This profile suggests that the C. parvum lysate contains metal-
lodependent serine protease activity.
To further assess the substrate specificity of the C. parvum
protease activity, we investigated the inhibitory effects of var-
ious peptidylchloromethylketones on cleavage of Boc-RVRR-
AMC by the lysate. The specific furin inhibitor Dec-RVKR-
cmk, which has a pair of basic residues at P1 and P2 combined
with an arginine at P4, was the most inhibitory, while both
PPACK and GGACK, which contain a single arginine at P1,
were poor inhibitors (Table 2). These results confirm that the
protease activity present in the C. parvum lysate has furin-like
The pH optimum for cleavage of Boc-RVRR-AMC by the
C. parvum lysate was assayed in buffers of different pH values
ranging from 4.0 to 8.0 and was found to be active over a broad
pH range. Peak activity was observed at pH 7.0, which is
identical to that of furin (21).
A direct determination of the Ca2?requirement of the C.
parvum furin-like protease activity was not possible, since the
crude lysate preparation already contains Ca2?. We therefore
determined how much EDTA was required to fully inhibit
activity. As shown in Table 3, 50 mM EDTA almost completely
(97%) eliminated hydrolysis of Boc-RVRR-AMC. The addi-
tion of 3 mM Ca2?reversed the inhibition by EDTA (Table 3).
Of the divalent cations tested (Ca2?, Mg2?, and Mn2?), only
Ca2?was effective in reversing the inhibitory effect of the
EDTA (Table 3). This is consistent with the finding that
EGTA, which specifically chelates Ca2?, also inhibits the furin-
like activity of the lysate (Table 3). Since cleavage of the
synthetic substrate Boc-RVRR-AMC and of rgp40/15 were
both blocked by the same serine protease inhibitors as well as
by Dec-RVKR-cmk and EDTA, it is very likely that the pro-
tease activity in the C. parvum lysate that cleaves Boc-RVRR-
AMC is responsible for processing gp40/15.
Dec-RVKR-cmk inhibits C. parvum infection of HCT-8 cells.
Since gp40 and gp15 are implicated in mediating C. parvum
infection, it was of interest to determine if inhibitors of pro-
teolytic cleavage of gp40/15 had any effect on infection of host
cells by the parasite in vitro. As shown in Fig. 5, the specific
furin inhibitor Dec-RVKR-cmk inhibited infection of HCT-8
cells by C. parvum in a dose-dependent manner, with ?50%
inhibition occurring at a concentration of 10 ?M. The inhibi-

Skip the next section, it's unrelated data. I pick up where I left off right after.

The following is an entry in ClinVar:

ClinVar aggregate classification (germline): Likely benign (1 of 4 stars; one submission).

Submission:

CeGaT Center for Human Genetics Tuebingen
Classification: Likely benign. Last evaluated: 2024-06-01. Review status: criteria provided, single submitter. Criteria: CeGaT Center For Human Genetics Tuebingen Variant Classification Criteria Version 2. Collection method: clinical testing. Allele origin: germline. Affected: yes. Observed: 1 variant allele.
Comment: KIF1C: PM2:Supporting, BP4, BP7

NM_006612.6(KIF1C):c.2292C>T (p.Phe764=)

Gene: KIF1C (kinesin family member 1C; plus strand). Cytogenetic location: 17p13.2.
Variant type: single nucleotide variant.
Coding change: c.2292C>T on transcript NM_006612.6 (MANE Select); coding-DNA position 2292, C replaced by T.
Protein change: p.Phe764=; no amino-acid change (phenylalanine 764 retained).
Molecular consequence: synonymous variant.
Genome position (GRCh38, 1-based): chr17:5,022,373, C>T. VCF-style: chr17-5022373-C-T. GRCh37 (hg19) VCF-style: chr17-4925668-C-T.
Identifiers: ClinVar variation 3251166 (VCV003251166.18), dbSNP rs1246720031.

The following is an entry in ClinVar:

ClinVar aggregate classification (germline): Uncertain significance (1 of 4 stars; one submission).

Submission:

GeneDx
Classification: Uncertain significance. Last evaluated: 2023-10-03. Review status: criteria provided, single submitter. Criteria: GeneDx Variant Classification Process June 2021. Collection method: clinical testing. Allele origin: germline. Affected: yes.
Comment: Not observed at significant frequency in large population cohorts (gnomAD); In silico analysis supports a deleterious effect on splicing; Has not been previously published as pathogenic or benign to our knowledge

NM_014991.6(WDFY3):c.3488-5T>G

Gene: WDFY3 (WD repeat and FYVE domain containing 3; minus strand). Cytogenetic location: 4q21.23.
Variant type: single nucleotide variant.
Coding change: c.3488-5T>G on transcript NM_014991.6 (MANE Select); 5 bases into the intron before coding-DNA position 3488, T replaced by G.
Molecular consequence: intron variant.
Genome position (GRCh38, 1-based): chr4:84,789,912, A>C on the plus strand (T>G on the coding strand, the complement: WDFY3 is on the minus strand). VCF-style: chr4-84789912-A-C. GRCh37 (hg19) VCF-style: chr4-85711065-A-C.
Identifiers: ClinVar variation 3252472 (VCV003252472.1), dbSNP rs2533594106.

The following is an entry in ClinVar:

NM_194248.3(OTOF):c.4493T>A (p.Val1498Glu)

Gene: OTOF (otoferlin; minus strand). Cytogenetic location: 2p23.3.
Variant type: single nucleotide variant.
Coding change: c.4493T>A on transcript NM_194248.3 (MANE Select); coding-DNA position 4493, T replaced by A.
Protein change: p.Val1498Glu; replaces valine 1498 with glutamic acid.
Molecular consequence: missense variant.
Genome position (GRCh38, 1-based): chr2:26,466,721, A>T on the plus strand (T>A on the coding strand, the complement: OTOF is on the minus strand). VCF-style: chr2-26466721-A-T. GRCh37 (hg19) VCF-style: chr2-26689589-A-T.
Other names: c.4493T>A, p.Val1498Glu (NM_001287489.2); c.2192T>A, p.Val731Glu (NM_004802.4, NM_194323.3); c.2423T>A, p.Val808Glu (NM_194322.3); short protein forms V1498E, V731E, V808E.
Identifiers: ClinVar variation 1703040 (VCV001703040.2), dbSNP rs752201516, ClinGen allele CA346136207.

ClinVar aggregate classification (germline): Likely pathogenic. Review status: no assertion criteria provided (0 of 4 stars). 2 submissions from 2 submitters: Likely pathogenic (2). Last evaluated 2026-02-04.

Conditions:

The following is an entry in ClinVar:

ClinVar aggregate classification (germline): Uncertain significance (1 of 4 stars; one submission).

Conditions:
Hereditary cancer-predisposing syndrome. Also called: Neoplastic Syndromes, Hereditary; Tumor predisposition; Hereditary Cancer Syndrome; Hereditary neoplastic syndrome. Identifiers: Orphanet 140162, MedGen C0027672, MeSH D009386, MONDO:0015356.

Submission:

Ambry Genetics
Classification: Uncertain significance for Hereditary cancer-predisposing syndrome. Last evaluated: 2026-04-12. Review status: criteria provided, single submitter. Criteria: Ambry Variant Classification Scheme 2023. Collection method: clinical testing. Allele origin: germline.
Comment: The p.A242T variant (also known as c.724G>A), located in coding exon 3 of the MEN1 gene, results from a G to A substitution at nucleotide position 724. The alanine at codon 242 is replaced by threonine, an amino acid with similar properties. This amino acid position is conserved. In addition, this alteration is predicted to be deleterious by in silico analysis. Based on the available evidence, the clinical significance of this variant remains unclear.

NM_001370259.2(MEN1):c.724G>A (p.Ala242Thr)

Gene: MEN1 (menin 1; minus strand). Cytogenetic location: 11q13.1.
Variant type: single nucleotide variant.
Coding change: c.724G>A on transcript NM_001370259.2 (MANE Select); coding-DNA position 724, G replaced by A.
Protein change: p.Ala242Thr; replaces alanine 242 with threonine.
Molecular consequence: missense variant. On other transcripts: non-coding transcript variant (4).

tory effects of Dec-RVKR-cmk were not due to a toxic effect
on the host cells or the parasite, since the inhibitor (at the
maximal concentration used) had no effect on either host cell
or parasite viability (data not shown). In addition, inhibition of
FIG. 5. The specific furin inhibitor Dec-RVKR-cmk inhibits C. par-
vum infection of HCT-8 cells. HCT-8 cells were infected for 24 h with
oocysts that had first been pretreated with various concentrations of
Dec-RVKR-cmk (or medium alone as a control) for 30 min. Infection
was quantified using an enzyme-linked immunosorbent assay-based
infection assay. Each data point represents the mean ? standard de-
viation of results from two separate experiments, each performed in
triplicate. ?, P ? 0.01; ??, P ? 0.001.
TABLE 2. Effect of protease inhibitors on cleavage of Boc-RVRR-
AMC by C. parvum protease activity
Class of protease
Activity (% of control) at
100 ? 0 100 ? 0.0
Serine and cysteine
8 ? 0.0
48 ? 0.2
46 ? 0.4
61 ? 11
64 ? 14
59 ? 1.8
2 ? 0.1
11 ? 0.0
12 ? 0.0
12 ? 1.6
30 ? 4.0
34 ? 8.0
85 ? 13
81 ? 15
41 ? 3.4
59 ? 13
79 ? 0.2
86 ? 7.8
70 ? 1.1
88 ? 6.9
Iodoacetamide93 ? 1.895 ? 1.6
131 ? 4.6110 ? 7.0
aActivity determined by hydrolysis of Boc-RVRR-AMC. Data are means ?
standard deviations of results from two separate experiments, each performed in
bDoes not inhibit subtilisins.
TABLE 3. Requirement of divalent cations for cleavage of Boc-
RVRR-AMC by C. parvum protease activity
Activity (% of control)a
None (control, enzyme buffer).........................................100 ? 0
EDTA (10)......................................................................... 66 ? 1.5
EGTA (50)......................................................................... 15 ? 8.3